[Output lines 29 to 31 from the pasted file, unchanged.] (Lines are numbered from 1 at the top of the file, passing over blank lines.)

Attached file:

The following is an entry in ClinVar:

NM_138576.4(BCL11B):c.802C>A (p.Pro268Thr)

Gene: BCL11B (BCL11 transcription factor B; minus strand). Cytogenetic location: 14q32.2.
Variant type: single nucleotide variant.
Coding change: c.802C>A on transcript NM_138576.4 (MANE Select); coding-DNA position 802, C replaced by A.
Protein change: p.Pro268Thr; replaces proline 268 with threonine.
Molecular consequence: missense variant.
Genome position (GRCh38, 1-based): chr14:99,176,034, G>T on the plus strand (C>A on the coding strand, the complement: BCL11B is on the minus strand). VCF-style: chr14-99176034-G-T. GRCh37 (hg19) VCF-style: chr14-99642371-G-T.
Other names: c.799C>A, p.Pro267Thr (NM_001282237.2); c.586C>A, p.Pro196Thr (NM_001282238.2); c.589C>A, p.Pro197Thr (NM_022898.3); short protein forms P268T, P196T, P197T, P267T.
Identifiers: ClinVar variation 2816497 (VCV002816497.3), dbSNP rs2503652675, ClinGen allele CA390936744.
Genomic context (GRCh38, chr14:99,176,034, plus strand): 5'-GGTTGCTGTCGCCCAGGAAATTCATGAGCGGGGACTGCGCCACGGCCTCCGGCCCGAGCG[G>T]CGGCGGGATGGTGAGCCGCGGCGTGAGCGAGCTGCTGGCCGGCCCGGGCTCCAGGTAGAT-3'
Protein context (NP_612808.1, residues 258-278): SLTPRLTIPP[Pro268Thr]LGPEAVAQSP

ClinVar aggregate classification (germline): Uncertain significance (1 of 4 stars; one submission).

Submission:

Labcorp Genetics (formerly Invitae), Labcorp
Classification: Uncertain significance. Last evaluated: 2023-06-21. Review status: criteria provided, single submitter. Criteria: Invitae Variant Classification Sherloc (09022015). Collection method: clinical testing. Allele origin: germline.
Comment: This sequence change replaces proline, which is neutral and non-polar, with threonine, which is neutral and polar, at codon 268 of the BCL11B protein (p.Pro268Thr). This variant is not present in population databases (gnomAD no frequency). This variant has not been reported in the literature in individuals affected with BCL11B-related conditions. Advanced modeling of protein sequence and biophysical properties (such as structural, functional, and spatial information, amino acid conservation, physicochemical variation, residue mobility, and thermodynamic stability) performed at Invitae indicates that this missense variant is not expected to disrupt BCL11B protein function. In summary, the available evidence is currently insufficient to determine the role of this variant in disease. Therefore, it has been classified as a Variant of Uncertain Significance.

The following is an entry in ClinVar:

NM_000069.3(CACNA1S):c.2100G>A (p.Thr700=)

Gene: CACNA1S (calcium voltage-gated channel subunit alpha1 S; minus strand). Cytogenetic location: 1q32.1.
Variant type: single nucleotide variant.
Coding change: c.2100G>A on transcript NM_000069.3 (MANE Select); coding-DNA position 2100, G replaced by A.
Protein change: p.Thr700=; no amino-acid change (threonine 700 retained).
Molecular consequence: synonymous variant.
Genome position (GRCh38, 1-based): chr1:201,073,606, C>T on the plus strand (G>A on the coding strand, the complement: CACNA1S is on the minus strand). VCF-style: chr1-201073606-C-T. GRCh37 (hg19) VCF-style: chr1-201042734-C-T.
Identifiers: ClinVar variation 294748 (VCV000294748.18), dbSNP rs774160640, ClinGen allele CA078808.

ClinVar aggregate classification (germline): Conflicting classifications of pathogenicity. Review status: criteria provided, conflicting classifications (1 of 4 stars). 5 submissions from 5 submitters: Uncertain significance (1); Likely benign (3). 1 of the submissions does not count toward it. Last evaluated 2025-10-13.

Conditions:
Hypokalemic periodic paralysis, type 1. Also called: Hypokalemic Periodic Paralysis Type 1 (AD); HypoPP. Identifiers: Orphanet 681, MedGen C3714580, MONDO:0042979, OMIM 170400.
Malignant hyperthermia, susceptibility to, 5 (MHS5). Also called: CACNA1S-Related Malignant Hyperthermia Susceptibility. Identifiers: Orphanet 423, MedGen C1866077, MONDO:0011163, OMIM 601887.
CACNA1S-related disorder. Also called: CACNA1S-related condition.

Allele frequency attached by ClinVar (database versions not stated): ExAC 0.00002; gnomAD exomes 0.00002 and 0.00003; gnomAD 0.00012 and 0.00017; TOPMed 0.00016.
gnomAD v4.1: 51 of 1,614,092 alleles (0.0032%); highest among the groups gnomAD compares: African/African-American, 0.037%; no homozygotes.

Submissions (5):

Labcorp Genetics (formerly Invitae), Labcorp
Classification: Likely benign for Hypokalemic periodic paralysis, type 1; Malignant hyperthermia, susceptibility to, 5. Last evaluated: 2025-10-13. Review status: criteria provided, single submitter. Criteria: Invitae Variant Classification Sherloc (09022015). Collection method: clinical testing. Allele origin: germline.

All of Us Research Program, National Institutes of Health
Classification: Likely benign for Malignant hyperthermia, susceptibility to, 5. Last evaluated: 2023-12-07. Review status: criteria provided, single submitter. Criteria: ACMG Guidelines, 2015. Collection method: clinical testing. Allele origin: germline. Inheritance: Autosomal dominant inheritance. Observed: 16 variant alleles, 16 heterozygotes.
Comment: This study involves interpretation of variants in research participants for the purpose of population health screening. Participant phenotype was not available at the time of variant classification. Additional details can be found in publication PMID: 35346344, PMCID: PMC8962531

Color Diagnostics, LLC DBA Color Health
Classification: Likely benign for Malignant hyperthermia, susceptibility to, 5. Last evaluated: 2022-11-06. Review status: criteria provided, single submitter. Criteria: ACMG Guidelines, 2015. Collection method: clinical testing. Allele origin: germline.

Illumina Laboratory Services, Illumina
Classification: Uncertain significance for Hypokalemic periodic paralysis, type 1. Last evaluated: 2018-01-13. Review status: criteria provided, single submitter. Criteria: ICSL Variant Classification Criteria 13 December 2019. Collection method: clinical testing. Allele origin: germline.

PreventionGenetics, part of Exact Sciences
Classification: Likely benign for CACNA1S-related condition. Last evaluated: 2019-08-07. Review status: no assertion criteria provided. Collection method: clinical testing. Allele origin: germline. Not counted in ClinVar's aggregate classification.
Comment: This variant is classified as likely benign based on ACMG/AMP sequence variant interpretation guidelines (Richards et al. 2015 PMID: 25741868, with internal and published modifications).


Hypokalemic periodic paralysis, type 1. Also called: Hypokalemic Periodic Paralysis Type 1 (AD); HypoPP. Identifiers: Orphanet 681, MedGen C3714580, MONDO:0042979, OMIM 170400.
Malignant hyperthermia, susceptibility to, 5 (MHS5). Also called: CACNA1S-Related Malignant Hyperthermia Susceptibility. Identifiers: Orphanet 423, MedGen C1866077, MONDO:0011163, OMIM 601887.
CACNA1S-related disorder. Also called: CACNA1S-related condition.